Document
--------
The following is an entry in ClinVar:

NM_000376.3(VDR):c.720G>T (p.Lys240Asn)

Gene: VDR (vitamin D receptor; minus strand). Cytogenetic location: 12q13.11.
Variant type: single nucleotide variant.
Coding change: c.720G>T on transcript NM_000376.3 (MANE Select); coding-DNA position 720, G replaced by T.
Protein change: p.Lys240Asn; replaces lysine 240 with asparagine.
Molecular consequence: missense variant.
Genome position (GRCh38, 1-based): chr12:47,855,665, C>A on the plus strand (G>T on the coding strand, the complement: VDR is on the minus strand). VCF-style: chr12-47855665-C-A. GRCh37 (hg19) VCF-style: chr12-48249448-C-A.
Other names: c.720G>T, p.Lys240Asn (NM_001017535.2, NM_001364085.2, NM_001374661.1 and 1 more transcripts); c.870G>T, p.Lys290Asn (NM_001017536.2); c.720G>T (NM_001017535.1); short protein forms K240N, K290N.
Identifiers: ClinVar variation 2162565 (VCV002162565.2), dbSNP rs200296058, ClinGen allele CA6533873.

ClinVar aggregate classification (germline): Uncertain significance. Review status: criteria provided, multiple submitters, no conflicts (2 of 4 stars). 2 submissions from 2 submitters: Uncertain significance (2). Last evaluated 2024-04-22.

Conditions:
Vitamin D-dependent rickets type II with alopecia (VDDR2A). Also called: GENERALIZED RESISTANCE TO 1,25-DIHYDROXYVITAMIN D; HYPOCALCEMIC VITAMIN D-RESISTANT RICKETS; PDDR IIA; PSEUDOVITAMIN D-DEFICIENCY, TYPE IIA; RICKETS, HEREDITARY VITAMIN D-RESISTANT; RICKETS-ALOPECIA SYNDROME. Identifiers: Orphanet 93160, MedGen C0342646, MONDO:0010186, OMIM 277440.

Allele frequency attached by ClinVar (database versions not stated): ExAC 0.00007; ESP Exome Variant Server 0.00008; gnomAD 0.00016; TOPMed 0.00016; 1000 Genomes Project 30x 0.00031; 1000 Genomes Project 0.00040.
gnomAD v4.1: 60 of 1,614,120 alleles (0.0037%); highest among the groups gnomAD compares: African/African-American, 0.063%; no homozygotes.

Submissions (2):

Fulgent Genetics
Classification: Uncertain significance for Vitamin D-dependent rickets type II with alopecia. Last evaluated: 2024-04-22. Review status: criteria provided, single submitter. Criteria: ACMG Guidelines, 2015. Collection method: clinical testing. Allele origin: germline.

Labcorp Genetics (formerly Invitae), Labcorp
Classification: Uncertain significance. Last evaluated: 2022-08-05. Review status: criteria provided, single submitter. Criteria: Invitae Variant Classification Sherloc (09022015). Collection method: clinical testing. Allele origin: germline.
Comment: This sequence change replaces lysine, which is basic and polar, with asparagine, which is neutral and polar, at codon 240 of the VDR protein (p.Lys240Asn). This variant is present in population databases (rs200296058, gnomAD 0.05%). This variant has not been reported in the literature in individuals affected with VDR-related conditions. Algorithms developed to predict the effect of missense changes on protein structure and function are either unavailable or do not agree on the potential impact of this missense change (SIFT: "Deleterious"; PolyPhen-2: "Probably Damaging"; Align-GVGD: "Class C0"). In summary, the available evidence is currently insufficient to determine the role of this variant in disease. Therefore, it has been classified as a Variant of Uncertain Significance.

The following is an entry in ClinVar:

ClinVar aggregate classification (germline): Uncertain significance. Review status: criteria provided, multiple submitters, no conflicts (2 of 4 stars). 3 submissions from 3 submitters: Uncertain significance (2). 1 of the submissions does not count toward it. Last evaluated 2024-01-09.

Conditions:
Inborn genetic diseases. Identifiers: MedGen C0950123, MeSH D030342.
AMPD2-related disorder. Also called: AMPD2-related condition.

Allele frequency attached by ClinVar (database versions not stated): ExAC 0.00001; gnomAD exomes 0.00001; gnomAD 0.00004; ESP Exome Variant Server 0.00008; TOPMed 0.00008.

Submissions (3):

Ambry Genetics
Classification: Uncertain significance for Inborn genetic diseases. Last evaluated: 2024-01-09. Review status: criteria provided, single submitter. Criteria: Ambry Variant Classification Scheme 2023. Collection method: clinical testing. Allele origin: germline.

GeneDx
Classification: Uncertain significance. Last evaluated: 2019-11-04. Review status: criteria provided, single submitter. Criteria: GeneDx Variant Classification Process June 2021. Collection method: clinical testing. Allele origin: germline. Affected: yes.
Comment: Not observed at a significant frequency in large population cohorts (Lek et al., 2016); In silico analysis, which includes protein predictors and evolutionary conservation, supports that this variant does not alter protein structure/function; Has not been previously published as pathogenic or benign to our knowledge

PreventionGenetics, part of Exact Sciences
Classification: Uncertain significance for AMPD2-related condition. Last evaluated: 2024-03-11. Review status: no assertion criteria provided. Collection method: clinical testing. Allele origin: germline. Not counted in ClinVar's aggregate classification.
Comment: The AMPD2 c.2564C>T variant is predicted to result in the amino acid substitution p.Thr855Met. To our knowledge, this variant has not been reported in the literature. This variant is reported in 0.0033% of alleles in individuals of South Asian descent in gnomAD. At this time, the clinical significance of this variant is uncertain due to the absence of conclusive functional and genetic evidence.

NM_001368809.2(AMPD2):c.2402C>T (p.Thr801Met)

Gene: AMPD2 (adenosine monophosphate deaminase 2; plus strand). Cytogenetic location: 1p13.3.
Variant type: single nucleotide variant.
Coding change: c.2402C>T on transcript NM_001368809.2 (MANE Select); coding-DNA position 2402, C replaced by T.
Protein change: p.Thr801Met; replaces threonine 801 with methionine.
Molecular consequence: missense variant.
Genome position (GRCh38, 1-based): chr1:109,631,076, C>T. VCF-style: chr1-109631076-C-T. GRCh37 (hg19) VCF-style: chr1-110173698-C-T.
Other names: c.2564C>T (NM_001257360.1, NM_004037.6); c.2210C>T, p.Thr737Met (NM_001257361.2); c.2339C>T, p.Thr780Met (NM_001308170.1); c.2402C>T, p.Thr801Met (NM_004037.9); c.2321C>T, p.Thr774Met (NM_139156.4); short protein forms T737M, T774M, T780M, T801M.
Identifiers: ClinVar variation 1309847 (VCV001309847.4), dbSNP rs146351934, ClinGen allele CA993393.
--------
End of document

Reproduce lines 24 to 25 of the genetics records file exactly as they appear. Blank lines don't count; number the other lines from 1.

Conditions:
Inborn genetic diseases. Identifiers: MedGen C0950123, MeSH D030342.